Zuzanna Sitek

Reporter, Ozarks at Large
Courtesy / Evelyn Rios Stafford

Evelyn Rios Stafford, who is a Washington County Justice of the Peace and the first openly transgender elected official in Arkansas, met with Gov. Asa Hutchinson on Tuesday after the state legislature passed the SAFE Act, or House Bill 1570, the day before. The bill would ban minors from receiving gender-affirming healthcare and penalize doctors who attempt to provide it. The governor has not yet signed or vetoed the bill.

Courtesy / Catherine Andrew

A Springdale teacher has resigned after administrators were made aware of a video in which the teacher berates a student for acting like Marshallese students because he doesn't look the teacher in the face when the teacher is speaking. The district spokesman issued a statement saying the comments don't reflect the district's values. Marshallese advocates say the video indicates teachers need more cultural training.


On today's show, we head to Bentonville where a member of the city council helped organize a Stop Asian Hate vigil after a Bentonville fire captain, who later resigned, was accused of assaulting a Vietnamese man in Hot Springs. Plus, we speak with the director of a TheatreSquared play that was performed in front of a live, vaccinated audience. And, we learn about an infectious disease that's killing migratory songbirds and could potentially spread to birds that call the Ozarks home.

Z. Sitek / KUAF

This past Friday, Gayatri Agnew, who is a member of the Bentonville City Council, and Monica Kumar held a Stop Asian Hate vigil outside The Momentary in conjunction with a national day of action and healing. The vigil comes after a man shot and killed six women of Asian descent in Atlanta, Georgia and a former Bentonville fire captain was accused of assaulting a Vietnamese man in Hot Springs after asking him whether he knew this was America.

On today's show, we learn about a proposed House bill that would eliminate cash bail on misdemeanor offenses, which advocates say can throw people's lives into chaos when they can't afford 10 percent of their bond. Plus, we hear from civil rights advocates after Gov. Asa Hutchinson signs a bill that bans trans female athletes from competing in publicly-funded school and college sports. And, we have voices from the past when Arkansas was in the process of building support for its first nuclear energy facility in Russellville.

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A bill that would eliminate cash bail on misdemeanors is scheduled to go before the Arkansas House Judiciary Committee this week. Criminal justice reform advocates say House Bill 1618 creates a presumption against cash bail and restores the presumption of innocence.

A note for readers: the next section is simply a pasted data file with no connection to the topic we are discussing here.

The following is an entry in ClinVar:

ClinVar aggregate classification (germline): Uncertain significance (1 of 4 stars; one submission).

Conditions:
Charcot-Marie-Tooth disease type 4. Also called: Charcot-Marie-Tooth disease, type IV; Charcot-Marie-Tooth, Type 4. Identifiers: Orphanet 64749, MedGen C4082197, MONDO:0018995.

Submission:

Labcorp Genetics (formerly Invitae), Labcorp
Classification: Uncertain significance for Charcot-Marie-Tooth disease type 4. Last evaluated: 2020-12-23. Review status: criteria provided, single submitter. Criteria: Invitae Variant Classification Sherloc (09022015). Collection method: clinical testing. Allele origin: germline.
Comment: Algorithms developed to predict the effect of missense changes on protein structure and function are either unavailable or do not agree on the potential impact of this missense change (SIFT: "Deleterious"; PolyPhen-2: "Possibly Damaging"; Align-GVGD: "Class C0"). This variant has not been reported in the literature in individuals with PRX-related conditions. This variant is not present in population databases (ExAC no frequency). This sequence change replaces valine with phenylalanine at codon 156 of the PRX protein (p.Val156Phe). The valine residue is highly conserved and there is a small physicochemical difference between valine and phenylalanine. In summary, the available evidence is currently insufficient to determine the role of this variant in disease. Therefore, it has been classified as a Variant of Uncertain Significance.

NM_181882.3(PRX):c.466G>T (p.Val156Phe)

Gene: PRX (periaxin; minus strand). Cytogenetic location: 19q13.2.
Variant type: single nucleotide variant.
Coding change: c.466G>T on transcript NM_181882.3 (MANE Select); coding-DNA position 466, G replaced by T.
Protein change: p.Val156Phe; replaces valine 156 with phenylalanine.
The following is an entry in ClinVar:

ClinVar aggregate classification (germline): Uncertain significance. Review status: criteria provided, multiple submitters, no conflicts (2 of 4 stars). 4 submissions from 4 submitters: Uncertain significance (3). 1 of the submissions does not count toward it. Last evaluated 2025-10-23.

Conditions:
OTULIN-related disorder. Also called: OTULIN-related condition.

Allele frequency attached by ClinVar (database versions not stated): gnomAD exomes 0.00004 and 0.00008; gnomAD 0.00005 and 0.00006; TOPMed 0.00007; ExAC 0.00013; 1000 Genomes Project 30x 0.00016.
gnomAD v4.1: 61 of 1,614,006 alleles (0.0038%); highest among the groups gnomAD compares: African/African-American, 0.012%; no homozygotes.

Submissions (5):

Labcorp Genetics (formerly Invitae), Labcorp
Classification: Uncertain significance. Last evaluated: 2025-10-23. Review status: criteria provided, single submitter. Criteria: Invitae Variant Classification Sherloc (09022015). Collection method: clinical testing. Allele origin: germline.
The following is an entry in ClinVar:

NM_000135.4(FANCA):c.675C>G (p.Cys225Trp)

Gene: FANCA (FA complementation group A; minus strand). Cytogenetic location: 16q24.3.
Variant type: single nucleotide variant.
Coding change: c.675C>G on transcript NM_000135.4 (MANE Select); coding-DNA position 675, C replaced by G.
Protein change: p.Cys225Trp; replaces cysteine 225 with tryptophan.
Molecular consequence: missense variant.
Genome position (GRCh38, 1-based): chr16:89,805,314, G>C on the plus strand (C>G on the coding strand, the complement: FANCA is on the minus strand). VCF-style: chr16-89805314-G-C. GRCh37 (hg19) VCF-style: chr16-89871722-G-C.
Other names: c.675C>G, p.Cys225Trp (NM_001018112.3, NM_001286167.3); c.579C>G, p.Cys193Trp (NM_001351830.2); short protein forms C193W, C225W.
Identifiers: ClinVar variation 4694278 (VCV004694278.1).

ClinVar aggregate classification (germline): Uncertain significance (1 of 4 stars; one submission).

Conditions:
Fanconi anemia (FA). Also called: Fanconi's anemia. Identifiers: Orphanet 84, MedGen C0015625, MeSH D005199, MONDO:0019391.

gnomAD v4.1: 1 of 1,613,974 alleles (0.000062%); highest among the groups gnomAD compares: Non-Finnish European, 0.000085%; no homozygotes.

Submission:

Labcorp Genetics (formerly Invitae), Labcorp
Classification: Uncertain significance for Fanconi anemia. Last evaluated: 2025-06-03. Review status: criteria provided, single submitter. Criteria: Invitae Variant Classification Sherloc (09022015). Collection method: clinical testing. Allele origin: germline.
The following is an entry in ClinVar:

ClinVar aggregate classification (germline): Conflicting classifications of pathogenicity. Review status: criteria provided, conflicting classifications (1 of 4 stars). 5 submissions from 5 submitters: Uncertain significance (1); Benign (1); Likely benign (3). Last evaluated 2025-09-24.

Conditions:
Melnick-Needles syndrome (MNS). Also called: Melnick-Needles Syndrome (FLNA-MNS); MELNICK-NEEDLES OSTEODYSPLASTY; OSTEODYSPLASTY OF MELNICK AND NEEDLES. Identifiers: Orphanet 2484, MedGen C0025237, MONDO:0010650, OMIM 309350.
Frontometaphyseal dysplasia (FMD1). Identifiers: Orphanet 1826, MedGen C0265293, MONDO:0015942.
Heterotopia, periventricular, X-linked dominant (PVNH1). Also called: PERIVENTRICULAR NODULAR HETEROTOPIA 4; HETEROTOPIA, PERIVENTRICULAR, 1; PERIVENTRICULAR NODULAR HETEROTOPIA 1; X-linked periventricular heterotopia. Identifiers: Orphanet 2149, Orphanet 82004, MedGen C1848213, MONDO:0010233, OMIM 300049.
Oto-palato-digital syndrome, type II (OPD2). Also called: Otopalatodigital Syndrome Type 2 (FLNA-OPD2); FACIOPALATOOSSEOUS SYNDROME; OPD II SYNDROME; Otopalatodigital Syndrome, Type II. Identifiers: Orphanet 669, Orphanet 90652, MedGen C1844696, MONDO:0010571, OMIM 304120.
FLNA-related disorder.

On today's show, we have details about a new workforce housing center launched by the Northwest Arkansas Council to address increasing affordability issues in the region. Plus, we have a conversation with a Harvard Law professor about the problematic and confusing nature of neighborhood covenants and zoning laws. And, we speak with the members of the local band Modeling as they release a new single and continue working on a new EP.

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Earlier this month, the Northwest Arkansas Council announced the launch of a new workforce housing center, which will be tasked with addressing the housing and transportation affordability issues created by a bustling economy and growing population.

On today's show, we find out why home prices across Northwest Arkansas skyrocketed in the last half of 2020 and what that means for homebuyers. Plus, we hear from a transgender advocate after an Arkansas legislator files a bill that would bar public school employees from acknowledging trans students' identities. And, we continue our collaboration with the University of Arkansas for Medical Sciences with a conversation about ways to prevent colon cancer as we age.


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According to Arvest Bank's most recent Skyline Report released earlier this month, the average price of homes across both Washington and Benton Counties rose at a faster pace in the last half of 2020 than previous years. The lack of supply to keep up with high demand is mostly responsible for the rapid increase in prices as buyers outbid each other on a small inventory of real estate.